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Okinawa base worker to admit rape, but not intentional murder

A former U.S. base worker will admit to a charge of rape leading to the death of a Japanese woman last year, a new development in the case that rocked the tiny island prefecture and led to a surge in anti-American sentiment.

Kenneth Franklin Gadson, a former Marine who worked as a civilian at a Kadena Air Base cable and internet company, said through his attorneys that he killed Rina Shimabukuro, 20, while attempting to rape her, according to Naha District Court documents filed Friday.

“We do not dispute the charge of rape resulting in death,” the documents said, adding that Gadson admits to striking Shimabukuro on the head from behind while attempting to rape her. “As a result, the victim died … The defendant had no murderous intent, therefore we dispute the charge of murder.”

Gadson’s first pretrial conference is scheduled for March 10. The trial is expected to begin sometime around June.

The admission’s timing surprised some legal scholars, since prosecutors haven’t yet presented evidence in court. It was most likely an attempt at a lesser sentence by showing remorse, which is considered very important in the Japanese justice system.

“Generally speaking, if you do not admit anything while there is obvious evidence, the attitude is seen as atrocious, with no remorse; thereby, the sentence tends to be longer,” said Tetsumi Takara, a law professor at the University of the Ryukyus.

Takara said the death penalty cannot be discounted in this case, though it is rarely handed down in cases involving a single death.

“There is a possibility that he chose this route for a lesser sentence by giving a good impression to [the civilian] judges (similar to an American jury),” Takara said. “Having said that, it is still strange to admit the charge before trial.”

Gadson was charged with murder and rape resulting in death by Japanese prosecutors two months after Shimabukuro disappeared on April 28. He was also charged with the illegal disposal of a body.

Following interrogation, he took police to the wooded area where her remains were found. He confessed to the crime, police said, but his lawyers argued he was questioned while under the influence of sleeping pills after a suicide attempt.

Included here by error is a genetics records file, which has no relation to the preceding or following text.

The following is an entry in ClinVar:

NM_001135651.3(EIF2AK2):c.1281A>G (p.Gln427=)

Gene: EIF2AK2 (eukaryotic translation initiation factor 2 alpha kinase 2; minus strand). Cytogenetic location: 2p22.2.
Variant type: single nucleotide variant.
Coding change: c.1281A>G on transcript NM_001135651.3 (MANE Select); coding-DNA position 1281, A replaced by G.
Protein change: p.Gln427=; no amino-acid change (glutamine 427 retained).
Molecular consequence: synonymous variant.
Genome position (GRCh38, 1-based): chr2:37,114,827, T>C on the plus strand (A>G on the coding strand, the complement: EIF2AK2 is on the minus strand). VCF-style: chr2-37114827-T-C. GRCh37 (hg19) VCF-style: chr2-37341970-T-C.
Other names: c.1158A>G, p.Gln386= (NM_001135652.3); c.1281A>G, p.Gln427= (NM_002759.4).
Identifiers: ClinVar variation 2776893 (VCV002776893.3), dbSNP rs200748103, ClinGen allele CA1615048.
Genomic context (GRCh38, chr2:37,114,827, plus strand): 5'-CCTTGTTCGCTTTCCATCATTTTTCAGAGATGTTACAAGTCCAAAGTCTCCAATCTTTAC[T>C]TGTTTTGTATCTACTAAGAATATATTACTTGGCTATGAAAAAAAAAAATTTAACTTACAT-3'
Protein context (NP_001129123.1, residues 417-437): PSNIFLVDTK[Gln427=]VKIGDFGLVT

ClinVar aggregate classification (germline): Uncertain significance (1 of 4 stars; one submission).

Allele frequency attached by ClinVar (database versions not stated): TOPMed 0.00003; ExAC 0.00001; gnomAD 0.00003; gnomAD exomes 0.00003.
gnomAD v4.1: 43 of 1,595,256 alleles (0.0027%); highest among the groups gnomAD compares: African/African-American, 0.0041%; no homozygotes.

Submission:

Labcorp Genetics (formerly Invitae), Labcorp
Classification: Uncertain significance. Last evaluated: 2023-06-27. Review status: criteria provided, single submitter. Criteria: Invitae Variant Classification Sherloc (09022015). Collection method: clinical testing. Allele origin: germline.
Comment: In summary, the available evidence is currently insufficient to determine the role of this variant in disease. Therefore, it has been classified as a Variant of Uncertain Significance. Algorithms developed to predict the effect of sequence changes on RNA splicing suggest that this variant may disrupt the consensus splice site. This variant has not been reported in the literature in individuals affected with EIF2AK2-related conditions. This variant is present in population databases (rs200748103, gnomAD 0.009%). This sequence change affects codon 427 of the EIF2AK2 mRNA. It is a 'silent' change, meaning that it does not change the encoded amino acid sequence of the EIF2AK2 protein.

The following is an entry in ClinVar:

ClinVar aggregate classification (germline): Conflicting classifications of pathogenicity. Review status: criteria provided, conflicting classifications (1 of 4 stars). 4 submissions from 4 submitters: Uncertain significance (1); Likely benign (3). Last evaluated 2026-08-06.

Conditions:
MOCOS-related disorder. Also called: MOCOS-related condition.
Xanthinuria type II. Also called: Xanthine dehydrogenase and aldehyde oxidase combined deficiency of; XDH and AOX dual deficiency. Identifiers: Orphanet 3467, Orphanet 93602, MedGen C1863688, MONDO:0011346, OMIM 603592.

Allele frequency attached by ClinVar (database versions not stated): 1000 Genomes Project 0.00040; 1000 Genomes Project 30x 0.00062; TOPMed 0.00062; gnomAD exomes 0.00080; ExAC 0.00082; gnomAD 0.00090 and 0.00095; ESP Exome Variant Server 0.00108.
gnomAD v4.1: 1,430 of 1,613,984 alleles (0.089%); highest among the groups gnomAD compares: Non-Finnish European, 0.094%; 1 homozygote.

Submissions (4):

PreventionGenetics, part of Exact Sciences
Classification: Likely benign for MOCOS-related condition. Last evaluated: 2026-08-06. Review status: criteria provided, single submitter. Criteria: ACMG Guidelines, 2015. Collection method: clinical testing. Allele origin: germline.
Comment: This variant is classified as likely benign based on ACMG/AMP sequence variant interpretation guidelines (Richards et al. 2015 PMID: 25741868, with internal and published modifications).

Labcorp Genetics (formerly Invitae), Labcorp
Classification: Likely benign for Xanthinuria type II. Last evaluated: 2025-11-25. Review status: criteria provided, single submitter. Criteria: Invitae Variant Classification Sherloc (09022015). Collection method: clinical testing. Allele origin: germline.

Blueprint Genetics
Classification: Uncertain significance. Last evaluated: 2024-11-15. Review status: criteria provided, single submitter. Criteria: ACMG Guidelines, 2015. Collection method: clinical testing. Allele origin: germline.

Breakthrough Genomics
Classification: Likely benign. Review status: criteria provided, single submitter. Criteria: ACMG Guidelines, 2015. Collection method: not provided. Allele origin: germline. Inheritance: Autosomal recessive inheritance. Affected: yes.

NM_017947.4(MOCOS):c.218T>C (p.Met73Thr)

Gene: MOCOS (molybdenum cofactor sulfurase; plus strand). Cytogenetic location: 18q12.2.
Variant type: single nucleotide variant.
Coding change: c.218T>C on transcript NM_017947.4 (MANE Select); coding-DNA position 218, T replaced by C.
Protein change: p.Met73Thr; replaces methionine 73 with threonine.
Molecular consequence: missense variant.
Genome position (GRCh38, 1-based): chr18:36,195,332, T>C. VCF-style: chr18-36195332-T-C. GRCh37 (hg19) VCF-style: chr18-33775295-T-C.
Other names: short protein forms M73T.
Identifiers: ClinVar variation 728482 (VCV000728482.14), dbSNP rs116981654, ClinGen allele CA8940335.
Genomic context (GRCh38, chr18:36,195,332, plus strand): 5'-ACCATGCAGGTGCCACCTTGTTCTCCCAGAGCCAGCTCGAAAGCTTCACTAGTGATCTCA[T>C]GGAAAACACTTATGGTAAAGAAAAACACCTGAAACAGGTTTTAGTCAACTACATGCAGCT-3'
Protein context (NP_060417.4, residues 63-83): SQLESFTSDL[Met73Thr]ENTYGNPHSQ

Anti-US base activists push for Okinawa protester’s release

Activists opposing the US military presence on the Japanese island of Okinawa are protesting the ongoing detention of one anti-US base activist over a series of minor offenses.

Hiroji Yamashiro, 64, had been leading protests against the construction of a new US marine corps installation, before he was arrested on October 17 last year. The island already boasts 32 such facilities.

Yamashiro and his supporters have claimed he is being detained for politically-motivated reasons and that the Japanese government is trying to silence him.

He is being held on suspicion of cutting a wire fence around a Marine Corps helipad construction site, interfering with a public officer’s duties, causing bodily harm, and of obstructing the construction of a Marine Corps air station.

US forces have been stationed on Okinawa since the end of WW2, and the base has long been a contentious issue in Japan. This latest series of protests are against the construction of new bases in Henoko and Takae, which locals say will damage the ecosystem.

Responding to a series of questions put to him by The Washington Post, Yamashiro wrote from his prison cell: “I can’t help but think this smells like a political judgment, not a judicial one, This is an unjust and illegal detention, and I don’t think it should be allowed to happen. It’s probably related to the current situation of the base issue in Okinawa.”

Under Japanese law, suspects can be held for a period of 23 days before they must be charged or released. Yamashiro has been held for three times that period and has also reportedly been prevented from seeing his family throughout his detention.

Yamashiro’s supporters have submitted a petition ( https://goo.gl/1oI8Uu ) calling for his release to Naha district court. It has reportedly been signed by 40,000 people and there have been a number of protests outside the building.

A number of public figures including documentary writer Satoshi Kamata, author Keiko Ochiai, and commentator Makoto Sataka have also called for his release.

The activist remains defiant, writing to The Washington Post: “I will not get discouraged, I will survive through this and work hard to speak for angry Okinawan people.”

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